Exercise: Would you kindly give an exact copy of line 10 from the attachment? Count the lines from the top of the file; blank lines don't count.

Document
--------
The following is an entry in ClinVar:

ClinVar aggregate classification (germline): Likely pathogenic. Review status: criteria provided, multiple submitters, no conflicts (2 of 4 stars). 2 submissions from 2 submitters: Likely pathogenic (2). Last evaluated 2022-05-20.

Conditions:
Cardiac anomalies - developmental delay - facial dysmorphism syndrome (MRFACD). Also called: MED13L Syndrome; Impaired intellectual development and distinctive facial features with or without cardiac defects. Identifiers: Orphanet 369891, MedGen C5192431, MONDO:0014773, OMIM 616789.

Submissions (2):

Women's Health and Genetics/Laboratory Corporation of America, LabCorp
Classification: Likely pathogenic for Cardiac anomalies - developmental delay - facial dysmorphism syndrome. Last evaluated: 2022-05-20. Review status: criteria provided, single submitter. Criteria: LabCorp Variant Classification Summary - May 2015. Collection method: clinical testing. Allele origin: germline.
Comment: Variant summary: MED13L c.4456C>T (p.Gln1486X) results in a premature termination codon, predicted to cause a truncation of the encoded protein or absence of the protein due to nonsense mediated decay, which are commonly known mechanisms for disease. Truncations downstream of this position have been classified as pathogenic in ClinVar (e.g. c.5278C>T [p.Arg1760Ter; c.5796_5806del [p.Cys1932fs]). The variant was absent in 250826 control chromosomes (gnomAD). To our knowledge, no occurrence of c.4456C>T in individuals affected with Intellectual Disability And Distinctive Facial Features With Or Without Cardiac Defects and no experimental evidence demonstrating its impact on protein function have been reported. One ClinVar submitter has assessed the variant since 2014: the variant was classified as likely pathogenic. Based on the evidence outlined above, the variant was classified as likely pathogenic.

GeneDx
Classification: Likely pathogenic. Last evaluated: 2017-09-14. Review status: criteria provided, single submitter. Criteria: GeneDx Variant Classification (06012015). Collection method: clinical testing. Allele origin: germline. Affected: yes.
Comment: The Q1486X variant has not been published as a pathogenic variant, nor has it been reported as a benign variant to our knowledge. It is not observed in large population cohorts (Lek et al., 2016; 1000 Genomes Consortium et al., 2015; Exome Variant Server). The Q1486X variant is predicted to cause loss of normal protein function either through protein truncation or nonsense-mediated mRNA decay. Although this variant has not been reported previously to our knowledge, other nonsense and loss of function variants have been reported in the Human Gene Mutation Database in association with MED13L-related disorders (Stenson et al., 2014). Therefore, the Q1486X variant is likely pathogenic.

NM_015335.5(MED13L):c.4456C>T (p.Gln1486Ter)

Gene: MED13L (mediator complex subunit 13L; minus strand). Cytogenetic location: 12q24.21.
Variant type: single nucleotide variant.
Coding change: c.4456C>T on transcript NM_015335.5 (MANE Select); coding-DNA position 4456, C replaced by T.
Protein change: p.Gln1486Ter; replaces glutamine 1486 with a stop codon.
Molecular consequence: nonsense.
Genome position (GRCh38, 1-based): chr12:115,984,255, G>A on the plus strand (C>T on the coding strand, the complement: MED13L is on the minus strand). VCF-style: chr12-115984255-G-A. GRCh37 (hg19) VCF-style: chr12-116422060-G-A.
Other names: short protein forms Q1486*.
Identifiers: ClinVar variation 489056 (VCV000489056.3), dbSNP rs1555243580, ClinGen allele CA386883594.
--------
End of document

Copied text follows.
Classification: Likely pathogenic. Last evaluated: 2017-09-14. Review status: criteria provided, single submitter. Criteria: GeneDx Variant Classification (06012015). Collection method: clinical testing. Allele origin: germline. Affected: yes.